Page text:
Urban Myth

Mr Beet came back from the in laws the other day with a story about how a friend of a friend of his parents had nearly had their child abducted in a supermarket. Apparently the child was found in the toilets with two Eastern European women who were cutting her hair to make her look like a boy.

I’d already read about this story here, but even if I had not known that it was an urban myth, I would like to think that I would have been pretty sceptical about it. The fact that Mr Beet started “I know you, you won’t believe this but…” indicates that I probably would have been.

1. If I wanted to abduct a child from a supermarket, I’d look for one that had been separated from its parents then simply approach it and take it outside on the pretext of looking for its mummy and daddy. I wouldn’t mess around wasting time trying to cut its hair while the child’s absence was noticed and the alarm raised. I’d simply walk out and if challenged say I had seen a police office outside earlier so was taking child to them or some similar story. If you’re a woman, they’d probably just take your word for it and even if they suspect you how are they going to prove it?

2. If I wanted to change its appearance to avoid being spotted on CCTV, I’d put a different hat or coat on it. Quicker, easier to explain to child and at a pinch possible to explain if you’re caught – I saw this hat lying on floor near child, assumed it was hers etc. Cutting hair is just going to result in a screaming child, which will just draw attention and it is impossible to explain if caught.

3. If the story was real, then why hasn’t it been in the news? A story like this is a tabloid dream – good bit of scaremongering to be done with it – the media would be all over it. OK some stories don’t make the news because of reporting restrictions, but hard to see what the issue would be in a case like this, especially weighed against the public interest if there’s a gang of abductors / amateur hairdressers prowling the frozen food aisles.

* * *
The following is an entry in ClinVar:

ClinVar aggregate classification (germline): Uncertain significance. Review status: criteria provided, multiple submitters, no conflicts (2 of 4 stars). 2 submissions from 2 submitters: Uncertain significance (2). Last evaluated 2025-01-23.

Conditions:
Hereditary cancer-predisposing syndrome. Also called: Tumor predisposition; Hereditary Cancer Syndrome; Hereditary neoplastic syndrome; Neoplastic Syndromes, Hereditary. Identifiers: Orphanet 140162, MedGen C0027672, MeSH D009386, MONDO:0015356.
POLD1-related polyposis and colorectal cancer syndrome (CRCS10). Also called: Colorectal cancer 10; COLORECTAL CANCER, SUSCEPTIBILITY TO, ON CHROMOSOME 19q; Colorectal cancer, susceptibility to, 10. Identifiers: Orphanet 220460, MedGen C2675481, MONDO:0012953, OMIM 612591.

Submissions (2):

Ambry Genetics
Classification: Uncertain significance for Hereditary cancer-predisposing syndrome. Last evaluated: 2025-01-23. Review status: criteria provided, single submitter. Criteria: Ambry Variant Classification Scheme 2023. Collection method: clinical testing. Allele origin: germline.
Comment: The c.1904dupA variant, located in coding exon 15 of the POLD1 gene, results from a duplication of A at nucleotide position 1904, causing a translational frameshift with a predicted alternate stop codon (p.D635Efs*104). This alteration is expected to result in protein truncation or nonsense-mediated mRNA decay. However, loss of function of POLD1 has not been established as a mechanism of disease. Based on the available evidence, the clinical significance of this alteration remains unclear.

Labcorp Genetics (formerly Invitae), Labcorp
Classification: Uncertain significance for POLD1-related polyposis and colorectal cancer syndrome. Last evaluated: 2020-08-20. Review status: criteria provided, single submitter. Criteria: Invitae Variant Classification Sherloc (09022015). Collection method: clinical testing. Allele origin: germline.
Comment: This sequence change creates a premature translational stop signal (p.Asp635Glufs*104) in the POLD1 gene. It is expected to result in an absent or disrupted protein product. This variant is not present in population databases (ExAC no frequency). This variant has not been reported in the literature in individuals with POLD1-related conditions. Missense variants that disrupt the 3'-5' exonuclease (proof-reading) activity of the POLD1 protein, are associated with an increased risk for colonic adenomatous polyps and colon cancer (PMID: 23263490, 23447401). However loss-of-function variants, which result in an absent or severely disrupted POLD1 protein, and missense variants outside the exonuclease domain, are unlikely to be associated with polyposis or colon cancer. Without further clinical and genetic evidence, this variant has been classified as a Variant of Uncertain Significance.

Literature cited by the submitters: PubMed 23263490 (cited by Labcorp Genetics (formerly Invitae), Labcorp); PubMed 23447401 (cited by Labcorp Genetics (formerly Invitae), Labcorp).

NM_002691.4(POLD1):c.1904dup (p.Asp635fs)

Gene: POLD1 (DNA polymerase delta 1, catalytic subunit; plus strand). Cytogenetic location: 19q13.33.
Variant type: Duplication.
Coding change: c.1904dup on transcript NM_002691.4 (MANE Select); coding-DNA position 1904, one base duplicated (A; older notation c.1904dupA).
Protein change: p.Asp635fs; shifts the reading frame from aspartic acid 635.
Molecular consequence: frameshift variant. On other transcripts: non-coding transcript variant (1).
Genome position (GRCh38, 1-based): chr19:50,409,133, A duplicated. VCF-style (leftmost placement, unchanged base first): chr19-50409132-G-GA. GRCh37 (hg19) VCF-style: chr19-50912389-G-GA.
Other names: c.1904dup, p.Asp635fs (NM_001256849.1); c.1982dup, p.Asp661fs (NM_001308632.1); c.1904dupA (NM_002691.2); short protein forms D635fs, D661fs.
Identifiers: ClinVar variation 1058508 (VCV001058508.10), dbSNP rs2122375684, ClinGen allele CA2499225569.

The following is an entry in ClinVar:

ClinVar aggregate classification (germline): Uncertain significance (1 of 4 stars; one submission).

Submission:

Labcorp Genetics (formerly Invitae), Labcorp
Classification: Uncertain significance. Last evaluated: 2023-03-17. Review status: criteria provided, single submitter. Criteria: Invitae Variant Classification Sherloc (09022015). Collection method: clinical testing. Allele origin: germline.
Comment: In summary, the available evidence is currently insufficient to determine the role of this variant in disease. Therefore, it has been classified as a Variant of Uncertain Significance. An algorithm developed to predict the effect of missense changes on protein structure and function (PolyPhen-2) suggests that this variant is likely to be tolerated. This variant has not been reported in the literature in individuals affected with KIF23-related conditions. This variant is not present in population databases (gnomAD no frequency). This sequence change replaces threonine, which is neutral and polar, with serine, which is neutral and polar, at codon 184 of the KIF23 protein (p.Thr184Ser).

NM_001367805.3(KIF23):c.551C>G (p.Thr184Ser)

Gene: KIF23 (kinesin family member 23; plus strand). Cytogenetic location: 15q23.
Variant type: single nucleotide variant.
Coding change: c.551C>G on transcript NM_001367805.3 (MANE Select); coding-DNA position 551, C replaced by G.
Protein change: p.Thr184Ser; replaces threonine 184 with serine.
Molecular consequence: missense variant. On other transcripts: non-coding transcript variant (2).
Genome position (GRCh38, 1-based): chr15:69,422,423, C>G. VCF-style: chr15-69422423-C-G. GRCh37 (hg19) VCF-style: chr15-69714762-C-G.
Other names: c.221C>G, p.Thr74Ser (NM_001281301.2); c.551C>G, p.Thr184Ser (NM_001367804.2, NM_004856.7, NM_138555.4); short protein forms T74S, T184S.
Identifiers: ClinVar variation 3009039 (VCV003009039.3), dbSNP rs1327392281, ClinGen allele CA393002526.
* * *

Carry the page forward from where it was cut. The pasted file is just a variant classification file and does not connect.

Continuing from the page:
4. If you get told a story that happened to a friend of a friend, then immediately your bullshit detector should be buzzing.

The three things about this story that disturb me are:-

1. How lots people accept these kinds of stories without considering whether they are even plausible.

2. How a juicy bit of racism (i.e. the would-be abductors being Eastern European) probably helped this story to spread.

3. How it made me seriously consider the logistics of child abduction, which is something I’d not previously given much thought to, but which I now think I would be rather good at. These fictional Eastern Europeans are amateurs.


3 thoughts on “Urban Myth

  1. You’d think that a ‘friend of a friend’ is a close enough contact to actually be able to have a word with them and establish the facts first hand wouldn’t you? Just like the tabloids do, with friends of friends proving a valuable source of information when the parties ‘actually’ ‘involved’ are unavailable for comment. But, BUT beetchawawa what if the level of your scepticism is obscuring another very real possibility.. Once upon a time there was an urban myth. The impressionable folk of today having heard this urban myth decided to then give it a try for real. FOR REAL! Really a clever twist, for when the disappearance is discovered and the shocking facts of the incident are established word will spread, for the good of the children (think of the children!). So friends are told, confided in, with the simple request that they spread the word to their own close friends to stop this happening to them, stop it ever happening again. And then sceptics such as yourself will hear this via those friends twice removed and write it off as an urban myth of all things, and before you know it little Lucas in his Fifi and the Flowertots dress is off on his jollys.

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